Local History

The land within the boundaries of what is now the Parish of Compton has had more than 4,000 years of human settlement. In all those years it has seen Stone Age burial mounds, Anglo Saxon settlements, Roman villas and Elizabethan country houses. On the north eastern boundary lie several Tumulii and Apple Down contains an Anglo-Saxon cemetery. Bevis's Thumb -  Towards the Northern boundary of the parish lies a Neolithic long barrow named after a legendary local giant named Bevis, or Beavis. The old tales tell that Bevis ate an ox washed down with two hogshead of beer every week. This same Bevis was said to have cast his sword off the parapets of Arundel Castle. The burial mound is an elongated barrow, rather than the round barrows which are generally more common in the Sussex downlands. The site has also been called Solomon's Thumb.Watergate Hanger, just south of West Marden is the location of the site of a Roman Villa dating from the 2nd-4th Century AD. It is probable Compton is the village of that name which was bequeathed by King Alfred to his nephew Ethelm and then passed to Godwin son of Wulfnoth in 1015 and in the time of Edward the Confessor the manor of COMPTON was held by Earl Godwin. In 1086 it formed part of the holding of Earl Roger.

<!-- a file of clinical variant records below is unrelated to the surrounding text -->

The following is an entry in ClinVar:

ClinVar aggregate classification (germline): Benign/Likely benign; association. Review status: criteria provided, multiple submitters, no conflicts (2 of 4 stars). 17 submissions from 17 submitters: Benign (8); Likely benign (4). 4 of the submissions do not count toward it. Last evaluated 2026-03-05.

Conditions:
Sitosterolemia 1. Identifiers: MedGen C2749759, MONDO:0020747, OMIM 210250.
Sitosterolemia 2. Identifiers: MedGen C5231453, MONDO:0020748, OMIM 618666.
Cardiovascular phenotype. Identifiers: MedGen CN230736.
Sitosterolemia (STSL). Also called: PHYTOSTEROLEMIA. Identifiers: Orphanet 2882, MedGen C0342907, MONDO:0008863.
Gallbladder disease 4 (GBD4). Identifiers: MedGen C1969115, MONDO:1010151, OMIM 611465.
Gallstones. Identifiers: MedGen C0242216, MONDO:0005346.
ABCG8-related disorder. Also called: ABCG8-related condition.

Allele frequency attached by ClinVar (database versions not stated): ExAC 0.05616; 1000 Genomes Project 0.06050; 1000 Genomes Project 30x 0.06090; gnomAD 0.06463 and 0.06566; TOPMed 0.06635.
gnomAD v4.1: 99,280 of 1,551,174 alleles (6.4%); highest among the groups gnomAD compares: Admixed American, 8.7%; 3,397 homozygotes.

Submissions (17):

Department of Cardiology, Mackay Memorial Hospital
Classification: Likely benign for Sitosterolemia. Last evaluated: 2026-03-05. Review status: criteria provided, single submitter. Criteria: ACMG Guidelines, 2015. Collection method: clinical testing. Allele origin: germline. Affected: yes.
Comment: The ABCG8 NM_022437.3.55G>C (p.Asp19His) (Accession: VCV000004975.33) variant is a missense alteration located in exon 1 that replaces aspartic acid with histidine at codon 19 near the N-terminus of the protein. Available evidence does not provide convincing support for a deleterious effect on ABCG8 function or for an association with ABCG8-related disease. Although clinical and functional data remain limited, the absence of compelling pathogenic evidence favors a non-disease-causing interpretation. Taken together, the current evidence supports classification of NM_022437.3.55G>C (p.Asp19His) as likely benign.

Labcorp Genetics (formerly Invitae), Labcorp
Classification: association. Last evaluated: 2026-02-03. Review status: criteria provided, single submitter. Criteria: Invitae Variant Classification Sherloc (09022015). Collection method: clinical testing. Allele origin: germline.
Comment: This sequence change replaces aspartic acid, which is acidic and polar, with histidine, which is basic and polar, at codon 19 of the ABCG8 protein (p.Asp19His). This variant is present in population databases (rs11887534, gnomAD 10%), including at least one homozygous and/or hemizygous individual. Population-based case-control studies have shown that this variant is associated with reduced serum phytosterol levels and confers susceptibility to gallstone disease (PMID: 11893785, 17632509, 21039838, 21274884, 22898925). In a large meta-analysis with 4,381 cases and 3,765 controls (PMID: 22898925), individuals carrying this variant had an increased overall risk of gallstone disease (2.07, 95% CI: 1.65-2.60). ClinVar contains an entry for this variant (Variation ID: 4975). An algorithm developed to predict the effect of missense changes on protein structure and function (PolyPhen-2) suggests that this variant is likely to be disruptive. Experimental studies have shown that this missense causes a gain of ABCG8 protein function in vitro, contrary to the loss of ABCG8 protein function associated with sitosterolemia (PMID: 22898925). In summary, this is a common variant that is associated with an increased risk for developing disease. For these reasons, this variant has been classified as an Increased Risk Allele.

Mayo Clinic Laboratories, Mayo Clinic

© Compton Parish Council 2016

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